Equal pay has been the law for 51 years. This one is supposed to allow people to ask how much other people get paid. And sue if the employee found she were making less than another employee. If I were working now and anyone asked how much I made, I’d tell them, “It’s none of your d@mn business.” There are so very many reasons why Employee A might be being paid less than Employee B when they’re doing the same job on paper.
What makes it different is different people, with different skills, different interests, different ambitions… And that applies to anyone regardless of sex, race, ethnicity, what-have-you. Even two people doing the exact same job on paper will do it differently and may garner different compensation. Employee A and Employee B have been on the job for the same amount of time. They have the same experience. They started at the same rate. But Employee A does the very minimum required. Employee A clocks in and out exactly on time every day. Employee A never volunteers for special projects. Employee A grumbles whenever asked to do something that isn’t in the job description. Employee B shows initiative. Employee B asks for training in other aspects of the job. Employee B volunteers for special projects and doesn’t mind covering for another employee out sick or on vacation. Employee will stay a few minutes late to get the job done instead of leaving it until the morning. Employee A doesn’t deserve a pay cut, but there should be no issue with giving Employee B a raise. Or giving an annual increase at the bottom of the range to Employee A, and giving an increase at the top of the range to Employee B.
The above is the same regardless of race, sex, religion, ethnicity, age, disability, sexual orientation, or whatever “protected” status one might fall into. What I hate is when people are “protected” and then behave like Employee A above, because they can. Then, if there’s any adverse action to the employee, the employee can sue and say it’s due to his or her protected status. All the costs to defend are on the Employer. Even if the adverse action (no raise/promotion, less of a raise, whatever) had no connection to the status, but to the actions (or non-actions) of the employee.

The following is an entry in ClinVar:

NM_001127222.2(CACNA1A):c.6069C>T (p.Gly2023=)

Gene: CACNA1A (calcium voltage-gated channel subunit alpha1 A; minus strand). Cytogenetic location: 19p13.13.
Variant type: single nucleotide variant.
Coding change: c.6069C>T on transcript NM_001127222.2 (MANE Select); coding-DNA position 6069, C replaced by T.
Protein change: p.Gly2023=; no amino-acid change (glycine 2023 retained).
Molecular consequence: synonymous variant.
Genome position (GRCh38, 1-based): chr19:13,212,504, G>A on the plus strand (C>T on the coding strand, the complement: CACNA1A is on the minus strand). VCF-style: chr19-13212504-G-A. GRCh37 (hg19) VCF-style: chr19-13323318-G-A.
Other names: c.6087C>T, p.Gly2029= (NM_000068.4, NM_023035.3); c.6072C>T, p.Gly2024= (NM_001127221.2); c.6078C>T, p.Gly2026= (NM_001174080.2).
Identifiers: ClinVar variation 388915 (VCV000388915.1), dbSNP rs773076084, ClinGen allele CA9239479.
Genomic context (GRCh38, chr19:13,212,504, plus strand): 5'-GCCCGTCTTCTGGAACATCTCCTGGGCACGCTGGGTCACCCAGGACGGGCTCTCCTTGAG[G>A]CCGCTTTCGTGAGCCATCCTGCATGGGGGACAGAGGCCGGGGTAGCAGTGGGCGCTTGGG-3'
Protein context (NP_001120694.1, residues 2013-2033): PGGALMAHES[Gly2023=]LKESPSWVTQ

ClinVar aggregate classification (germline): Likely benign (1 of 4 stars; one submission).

We saw a car today with a sign in the rear window that said, “District 109 Working Without a Contract.”
I take it that District 109 and the teachers’ union haven’t negotiated a new contract.
Of course, even if a new contract hasn’t been negotiated, the old one stays in effect until the new one is negotiated.
The teachers are still getting the same amount of money. They still get the same amount of vacation and personal days. They still get their benefits at the rate they were paying prior to the expiration of the previous contract. All the other aspects of their contracts with the district remain as they have been.
Some could take that sign to mean that they are working without pay.
Most of us in the real world work without a contract. We are “at will” employees. That means that we can quit our jobs at any time and for any reason. We are free to leave our place of employment. Of course, that means our employer can fire us as well. Employers however are constrained by law as to reasons they can fire an employee, employees are not likewise constrained.
Personally I wouldn’t want to work under a group contract such as those the unions negotiate. I would like the opportunity to prove my worth to a company and have the company compensate me more as a result. If I do a better job, I should be able to be rewarded for it. If someone else is doing a worse job and layoffs come along, I shouldn’t have to worry that I might have to go first if I came in last. My employer should also have the freedom to choose to compensate me more for my added value or to fire me for not doing so well.
This letter* to the editor in today’s WSJ really struck a chord.
Regarding your editorial “The Debt-Limit Hobbits” (July 30): I join with my other southwest Ohio tea-party leaders in opposing the Boehner plan because we’ll get less than 3% “real” spending cuts in a government that has bloated 40% in four years, and this is not enough. Authorizing $1 trillion in new debt today for the promise of cuts which may or may not work out to be more than that over 10 years is an unfavorable deal.
Kudos to the Club for Growth, Heritage Action, Jim Jordan, Jim DeMint, Michele Bachmann and others for standing on principle and opposing this plan.
As for Middle Earth, to quote Gandalf, standing before the hordes of Mordor at the Black Gate, “Surety you crave! Sauron gives none. If you sue for his clemency you must first do his bidding. These are his terms. Take them or leave them” . . . But as for your terms, we reject them utterly. . . . Begone!”
Clermont County Tea Party
_*The link goes to today’s letters only so I’m reproducing the entire letter here.